Primary or Essential Hypertension   

Most people who have hypertension have what is called primary hypertension or essential hypertension. This type of high blood pressure has no identifiable cause and usually develops gradually over many years. There are several reasons why primary hypertension can develop in a person, some of which are…

Your Lifestyle Choices

Lifestyle choices can play a major role in the development of hypertension. Eating an unhealthy diet, being overweight, lack of physical activity, smoking, and drinking too much alcohol can all lead to an increased risk of developing hypertension.

Your Genetics

Genetics can also play a role in the development of primary hypertension. People with a family history of high blood pressure are more likely to develop the condition themselves.

Your Age

Age is another factor that plays a role in the development of hypertension. As you get older, your risk of developing the condition increases.

Secondary Hypertension

Secondary hypertension is high blood pressure caused by an underlying medical condition or medication side effects. Some conditions that can lead to secondary hypertension include:

  • Diabetes
  • Chronic kidney disease
  • Thyroid disorders
  • Sleep apnea
  • Congenital heart defects
  • Adrenal gland tumours
  • Atherosclerosis (hardening of the arteries)

Medication Side Effects

Certain medications can also cause secondary hypertension. This includes certain birth control pills, cold remedies, decongestants, and over-the-counter pain relievers.

Your Risk Factors

Other risk factors for developing hypertension include being overweight or obese, having high cholesterol levels, having a sedentary lifestyle, and drinking too much alcohol.

What tests are done to diagnose hypertension?

If your doctor suspects you have hypertension, they usually order a series of tests to confirm the diagnosis. These tests may include an electrocardiogram (ECG), an echocardiogram (echo), blood tests, and urine tests.

What can you do to prevent hypertension?

Stress reduction

Reducing your stress levels is one of the key ways to help prevent hypertension. Stress can cause your body to go into “fight or flight” mode, which increases your heart rate and blood pressure. Finding ways to manage stress through activities like meditation or talking with a therapist can be beneficial for those at risk of developing hypertension.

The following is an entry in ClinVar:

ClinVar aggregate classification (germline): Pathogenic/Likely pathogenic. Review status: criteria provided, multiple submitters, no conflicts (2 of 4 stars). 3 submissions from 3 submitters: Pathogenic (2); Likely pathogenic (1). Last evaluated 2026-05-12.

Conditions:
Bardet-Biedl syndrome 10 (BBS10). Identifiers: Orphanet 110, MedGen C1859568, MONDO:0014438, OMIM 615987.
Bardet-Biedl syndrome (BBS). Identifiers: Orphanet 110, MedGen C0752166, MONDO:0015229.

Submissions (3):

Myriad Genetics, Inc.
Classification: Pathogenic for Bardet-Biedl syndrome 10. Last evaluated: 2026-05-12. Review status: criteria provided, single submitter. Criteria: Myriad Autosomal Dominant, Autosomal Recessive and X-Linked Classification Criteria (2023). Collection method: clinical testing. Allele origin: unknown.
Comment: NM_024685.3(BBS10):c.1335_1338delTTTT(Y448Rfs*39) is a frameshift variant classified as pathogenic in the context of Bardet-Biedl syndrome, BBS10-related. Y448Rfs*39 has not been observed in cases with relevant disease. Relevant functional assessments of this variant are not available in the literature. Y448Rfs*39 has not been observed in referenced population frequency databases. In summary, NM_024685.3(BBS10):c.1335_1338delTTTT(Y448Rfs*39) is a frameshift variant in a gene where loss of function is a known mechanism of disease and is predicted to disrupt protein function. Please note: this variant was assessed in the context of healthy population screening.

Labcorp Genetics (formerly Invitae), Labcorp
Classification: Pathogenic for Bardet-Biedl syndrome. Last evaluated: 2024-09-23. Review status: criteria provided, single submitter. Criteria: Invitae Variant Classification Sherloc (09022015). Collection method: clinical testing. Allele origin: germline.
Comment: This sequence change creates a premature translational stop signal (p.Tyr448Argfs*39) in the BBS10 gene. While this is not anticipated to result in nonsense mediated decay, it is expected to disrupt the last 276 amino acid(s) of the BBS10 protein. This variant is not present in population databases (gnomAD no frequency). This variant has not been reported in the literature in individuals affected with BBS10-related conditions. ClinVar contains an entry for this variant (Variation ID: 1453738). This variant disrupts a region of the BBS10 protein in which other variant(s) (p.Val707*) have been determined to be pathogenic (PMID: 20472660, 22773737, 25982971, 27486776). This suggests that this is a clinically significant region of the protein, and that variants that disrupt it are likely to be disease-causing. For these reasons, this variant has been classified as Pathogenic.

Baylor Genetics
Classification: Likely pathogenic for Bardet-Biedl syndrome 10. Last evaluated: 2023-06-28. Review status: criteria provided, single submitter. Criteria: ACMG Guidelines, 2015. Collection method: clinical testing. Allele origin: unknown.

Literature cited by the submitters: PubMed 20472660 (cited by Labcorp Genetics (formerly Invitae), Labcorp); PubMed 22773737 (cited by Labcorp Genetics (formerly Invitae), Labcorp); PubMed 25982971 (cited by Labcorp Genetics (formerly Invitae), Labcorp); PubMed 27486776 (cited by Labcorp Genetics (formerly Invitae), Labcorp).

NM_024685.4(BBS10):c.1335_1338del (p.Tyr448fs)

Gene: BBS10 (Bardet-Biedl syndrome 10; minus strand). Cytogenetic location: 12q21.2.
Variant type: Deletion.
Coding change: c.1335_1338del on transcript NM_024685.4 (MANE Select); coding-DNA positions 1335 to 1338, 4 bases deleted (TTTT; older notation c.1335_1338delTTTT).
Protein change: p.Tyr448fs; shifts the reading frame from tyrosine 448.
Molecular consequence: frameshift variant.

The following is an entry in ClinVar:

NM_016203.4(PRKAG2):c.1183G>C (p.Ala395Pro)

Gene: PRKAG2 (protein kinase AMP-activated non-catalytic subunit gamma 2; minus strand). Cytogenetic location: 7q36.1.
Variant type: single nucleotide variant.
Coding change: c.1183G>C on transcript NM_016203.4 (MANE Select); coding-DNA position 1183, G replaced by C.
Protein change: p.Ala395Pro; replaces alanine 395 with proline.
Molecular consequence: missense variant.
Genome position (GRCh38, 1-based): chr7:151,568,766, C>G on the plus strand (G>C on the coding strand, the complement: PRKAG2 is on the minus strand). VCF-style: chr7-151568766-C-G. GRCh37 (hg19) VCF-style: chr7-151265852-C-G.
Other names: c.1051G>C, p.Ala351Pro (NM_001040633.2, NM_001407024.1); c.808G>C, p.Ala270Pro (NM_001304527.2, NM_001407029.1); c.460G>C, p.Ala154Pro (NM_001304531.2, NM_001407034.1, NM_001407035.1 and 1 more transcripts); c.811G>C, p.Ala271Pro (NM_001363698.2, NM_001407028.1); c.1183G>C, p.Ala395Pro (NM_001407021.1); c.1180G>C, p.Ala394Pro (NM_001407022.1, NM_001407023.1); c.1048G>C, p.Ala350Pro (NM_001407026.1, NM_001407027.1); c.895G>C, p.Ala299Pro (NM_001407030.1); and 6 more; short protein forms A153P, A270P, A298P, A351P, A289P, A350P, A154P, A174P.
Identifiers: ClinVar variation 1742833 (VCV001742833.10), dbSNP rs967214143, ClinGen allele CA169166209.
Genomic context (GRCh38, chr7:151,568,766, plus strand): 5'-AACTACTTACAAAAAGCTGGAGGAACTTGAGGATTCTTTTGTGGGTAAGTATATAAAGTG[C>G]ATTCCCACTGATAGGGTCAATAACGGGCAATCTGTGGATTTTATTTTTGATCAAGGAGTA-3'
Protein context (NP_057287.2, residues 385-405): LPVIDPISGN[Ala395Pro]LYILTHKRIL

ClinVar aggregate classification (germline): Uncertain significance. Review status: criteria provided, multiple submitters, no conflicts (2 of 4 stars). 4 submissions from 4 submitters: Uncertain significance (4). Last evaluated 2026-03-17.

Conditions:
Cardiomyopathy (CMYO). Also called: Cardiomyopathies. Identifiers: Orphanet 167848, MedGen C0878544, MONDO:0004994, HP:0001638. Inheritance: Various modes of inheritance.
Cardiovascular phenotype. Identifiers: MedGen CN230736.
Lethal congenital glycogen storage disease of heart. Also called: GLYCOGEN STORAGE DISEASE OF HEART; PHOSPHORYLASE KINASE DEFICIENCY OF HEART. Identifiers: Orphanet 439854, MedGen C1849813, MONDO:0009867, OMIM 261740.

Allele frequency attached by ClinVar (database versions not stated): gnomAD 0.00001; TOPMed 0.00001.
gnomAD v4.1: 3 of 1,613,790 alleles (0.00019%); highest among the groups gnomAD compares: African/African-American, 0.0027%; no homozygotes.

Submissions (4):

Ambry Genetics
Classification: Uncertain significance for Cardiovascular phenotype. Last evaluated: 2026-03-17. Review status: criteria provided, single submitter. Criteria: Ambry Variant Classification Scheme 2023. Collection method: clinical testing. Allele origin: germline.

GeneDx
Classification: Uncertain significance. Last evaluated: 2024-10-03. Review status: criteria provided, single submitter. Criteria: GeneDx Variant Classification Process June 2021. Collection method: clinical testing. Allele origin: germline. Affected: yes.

Having a healthy lifestyle

Making lifestyle changes such as eating a healthy diet, exercising regularly, and avoiding smoking and excessive drinking can help reduce your risk of developing hypertension. Eating plenty of fruits and vegetables, reducing your salt intake, increasing your fibre intake, and eating lean proteins are all helpful in achieving this goal.

Increasing physical activity

Regular physical activity is important for overall health and can help lower your risk of hypertension. Aim for at least 30 minutes of exercise daily, such as walking, running, biking, or swimming.

The DASH diet

The DASH (Dietary Approaches to Stop Hypertension) diet is an eating plan that helps reduce high blood pressure. The diet includes plenty of fruits and vegetables, low-fat dairy products, and whole grains. It also limits saturated fat and sodium intake.

Managing body weight

Being overweight or obese increases your risk of developing hypertension, so maintaining healthy body weight is important. Eating a well-balanced diet and engaging in regular physical activity can help you achieve and maintain a healthy weight.

Reducing salt intake

Limiting your sodium intake can help reduce your risk of developing hypertension. Sodium is found in many processed and packaged foods, so read food labels and choose low-sodium options when possible.

Quitting smoking and limiting alcohol

Smoking and too much alcohol consumption can also raise your risk of developing hypertension, so it’s important to quit if you are a smoker or drinker.

Regular check-ups

Staying up-to-date with your doctor’s appointments is also important in preventing hypertension. Your doctor can check your blood pressure, assess your risk of developing the condition, and ensure that any medications you take do not contribute to the problem.

Blood pressure monitoring

Monitoring your blood pressure at home is a great way to stay on top of your numbers and be aware of any changes. Your doctor can recommend the best monitoring device for you and provide instructions on taking readings correctly.

Know Your Blood Pressure Numbers

Knowing your blood pressure numbers is important to be aware of any changes in your readings. A blood pressure reading consists of two numbers – systolic and diastolic.

Systolic Blood Pressure

This is the top number and indicates the pressure in your arteries when your heart beats.

Diastolic Blood Pressure

This is the bottom number and shows the pressure in your arteries between heartbeats.

Normal blood pressure is typically below 120/80 mmHg.

If your reading is above this, it’s important to take steps to control your blood pressure and reduce your risk of developing hypertension.

Following these tips and lifestyle changes can help prevent hypertension and stay healthy. Consult our expert doctors at St. Philomena’s if you have any questions or concerns about your condition. They can work with you to create the right plan for you.


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